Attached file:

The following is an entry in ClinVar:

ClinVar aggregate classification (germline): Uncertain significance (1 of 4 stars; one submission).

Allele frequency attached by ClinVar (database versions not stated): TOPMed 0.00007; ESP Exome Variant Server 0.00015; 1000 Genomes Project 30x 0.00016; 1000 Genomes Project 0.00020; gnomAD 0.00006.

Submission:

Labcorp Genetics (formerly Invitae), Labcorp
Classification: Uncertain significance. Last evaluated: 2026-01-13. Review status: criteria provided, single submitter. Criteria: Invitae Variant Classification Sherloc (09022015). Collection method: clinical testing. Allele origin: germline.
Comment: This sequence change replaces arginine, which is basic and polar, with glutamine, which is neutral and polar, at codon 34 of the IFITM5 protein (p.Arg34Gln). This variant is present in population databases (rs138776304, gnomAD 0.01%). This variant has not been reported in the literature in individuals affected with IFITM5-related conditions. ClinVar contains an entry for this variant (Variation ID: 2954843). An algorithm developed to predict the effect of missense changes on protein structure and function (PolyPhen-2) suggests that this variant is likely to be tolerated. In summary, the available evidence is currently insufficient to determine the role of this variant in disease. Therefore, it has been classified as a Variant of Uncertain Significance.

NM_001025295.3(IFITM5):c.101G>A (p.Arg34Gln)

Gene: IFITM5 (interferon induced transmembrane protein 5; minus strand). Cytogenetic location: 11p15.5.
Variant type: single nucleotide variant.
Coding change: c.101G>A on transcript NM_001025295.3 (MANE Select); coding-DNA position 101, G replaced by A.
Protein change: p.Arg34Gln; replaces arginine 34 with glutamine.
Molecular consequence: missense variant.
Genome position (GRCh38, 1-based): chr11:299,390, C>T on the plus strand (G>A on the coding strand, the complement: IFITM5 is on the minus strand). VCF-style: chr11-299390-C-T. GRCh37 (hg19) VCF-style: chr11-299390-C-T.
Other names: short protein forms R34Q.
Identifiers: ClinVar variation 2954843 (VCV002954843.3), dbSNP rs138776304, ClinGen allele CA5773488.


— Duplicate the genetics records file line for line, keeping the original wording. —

The following is an entry in ClinVar:

ClinVar aggregate classification (germline): Uncertain significance (1 of 4 stars; one submission).

Allele frequency attached by ClinVar (database versions not stated): TOPMed 0.00007; ESP Exome Variant Server 0.00015; 1000 Genomes Project 30x 0.00016; 1000 Genomes Project 0.00020; gnomAD 0.00006.

Submission:

Labcorp Genetics (formerly Invitae), Labcorp
Classification: Uncertain significance. Last evaluated: 2026-01-13. Review status: criteria provided, single submitter. Criteria: Invitae Variant Classification Sherloc (09022015). Collection method: clinical testing. Allele origin: germline.
Comment: This sequence change replaces arginine, which is basic and polar, with glutamine, which is neutral and polar, at codon 34 of the IFITM5 protein (p.Arg34Gln). This variant is present in population databases (rs138776304, gnomAD 0.01%). This variant has not been reported in the literature in individuals affected with IFITM5-related conditions. ClinVar contains an entry for this variant (Variation ID: 2954843). An algorithm developed to predict the effect of missense changes on protein structure and function (PolyPhen-2) suggests that this variant is likely to be tolerated. In summary, the available evidence is currently insufficient to determine the role of this variant in disease. Therefore, it has been classified as a Variant of Uncertain Significance.

NM_001025295.3(IFITM5):c.101G>A (p.Arg34Gln)

Gene: IFITM5 (interferon induced transmembrane protein 5; minus strand). Cytogenetic location: 11p15.5.
Variant type: single nucleotide variant.
Coding change: c.101G>A on transcript NM_001025295.3 (MANE Select); coding-DNA position 101, G replaced by A.
Protein change: p.Arg34Gln; replaces arginine 34 with glutamine.
Molecular consequence: missense variant.
Genome position (GRCh38, 1-based): chr11:299,390, C>T on the plus strand (G>A on the coding strand, the complement: IFITM5 is on the minus strand). VCF-style: chr11-299390-C-T. GRCh37 (hg19) VCF-style: chr11-299390-C-T.
Other names: short protein forms R34Q.
Identifiers: ClinVar variation 2954843 (VCV002954843.3), dbSNP rs138776304, ClinGen allele CA5773488.